• i agree. The dimension of a simplicial space or set really depends on the chosen functor and not only on the geometric realisation. But i have some hope, that for good spaces of simplices the dimension agrees with some dimension of the realisation. Currently I believe, that if the space of simplices is totally disconnected Hausdorff, then the "dimension" of the simplicial space agrees with the topological dimension of its realisation. Commented Feb 13, 2010 at 21:51
• There are results on profinite simplicial spaces, but not ones relating to dimension of a realisation. I have looked at profiniteness from various angles but generally it seemed not that good an idea (for what I wanted to do) to take geometric realisations. You may have a good reason to want to do that but it does seem a strange thing to me. The category of profinite simplicial spaces is very nice for doing lots of things, and I never had the desire to form some geometric realisation of one of them. Commented Feb 15, 2010 at 17:01

OK I checked, how the adjoint functors looks like. Given any $\Delta|_N$ simplicial space $X$. To define $L(X)$, we have to extend $X$ to the whole category $\Delta$. I am just telling, what $L(X)$ does on $[N+1]$. Then you keep extending the functor in the same way:

$L(X)([N+1]):=(0,\ldots,N)\times X([N])/\sim$, where the equivalence relation is given by $(j,s_k(x))\sim (k+1,s_j(x))$ for $0\le j\le k\le N,x\in X[N-1]$. The $i$-th degeneracy map is induced by the inclusion of the i-th summand. Using the relations in $\Delta$ one can also define the face maps.

The right adjoint functor is given by $M(X)([N+1]):= ( (x_0,\ldots,x_{N+1})|\partial_ix_j=\partial_{j-1}x_i\mbox{ for } 0 \le i < j \le N+1 )\subset \prod_{i=0}^{N+1}X[N]$. The face maps are just the projections and one can define the degeneracy maps using the relations in $\Delta$.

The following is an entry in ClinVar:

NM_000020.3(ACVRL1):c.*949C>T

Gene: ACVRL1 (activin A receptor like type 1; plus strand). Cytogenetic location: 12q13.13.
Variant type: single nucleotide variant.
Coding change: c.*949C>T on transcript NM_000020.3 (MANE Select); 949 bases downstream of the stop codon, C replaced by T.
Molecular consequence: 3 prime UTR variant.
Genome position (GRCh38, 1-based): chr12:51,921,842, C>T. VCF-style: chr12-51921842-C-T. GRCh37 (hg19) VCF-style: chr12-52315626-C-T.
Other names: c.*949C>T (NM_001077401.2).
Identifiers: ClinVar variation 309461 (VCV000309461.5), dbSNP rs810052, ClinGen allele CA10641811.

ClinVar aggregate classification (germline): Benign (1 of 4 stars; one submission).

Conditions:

So let $X$ be a $\Delta$-space. The natural transformation is given by $L(R(X))([N+1])\rightarrow M(R(X))([N+1])\qquad (i,x)\mapsto (\partial_0 s_i(x),\ldots,\partial_{N+1} s_i(x))$.

Using the relations in $\Delta$ one can show, that this map is injective. So the remaining question is, whether this map is an open map (considered as a map onto the image).

I just wanted to write a comment, that I could show the upper equivalence conly for simplicial sets and simplicial Hausdorff spaces (but this answer is too long for a comment).

This question still makes sense in other categories replacing 1) by

1') The span of all degenerate subobjects $s_0(X([N-1])),\ldots,s_{N-1}(X([N-1]))$ is the whole of $X([N-1])$.

For example it fails in the category of simplicial groups. There are two simplicial groups $X$ and $Y$ , whose restrictions to $\Delta|_1$ agree. But if you consider the span of all degenerate elements in $X([2])$ resp. $Y([2])$ those spans are not isomorphic. Consider the simplicial set $S$ with one 0-simplex $a$ and 1 nondegenerate 1-simplex $b$. Define $X([k]):=Y([k]):=\mathbb{Z}(S([k])$ for $k=0,1$. Then you can define $X([2])$ as $\mathbb{Z}(a,s_0(b),s_1(b))$ and $Y([2])$ as $\mathbb{Z}(a)\times F(s_0(b),s_1(b))$, where $F(s_0(b),s_1(b))$ denotes the free group in $s_0(b),s_1(b)$.

The face and degeneracy maps in $S$ induce in both cases well defined face and degeneracy maps. Hence this shows, that $X$ and $Y$ give a counterexample.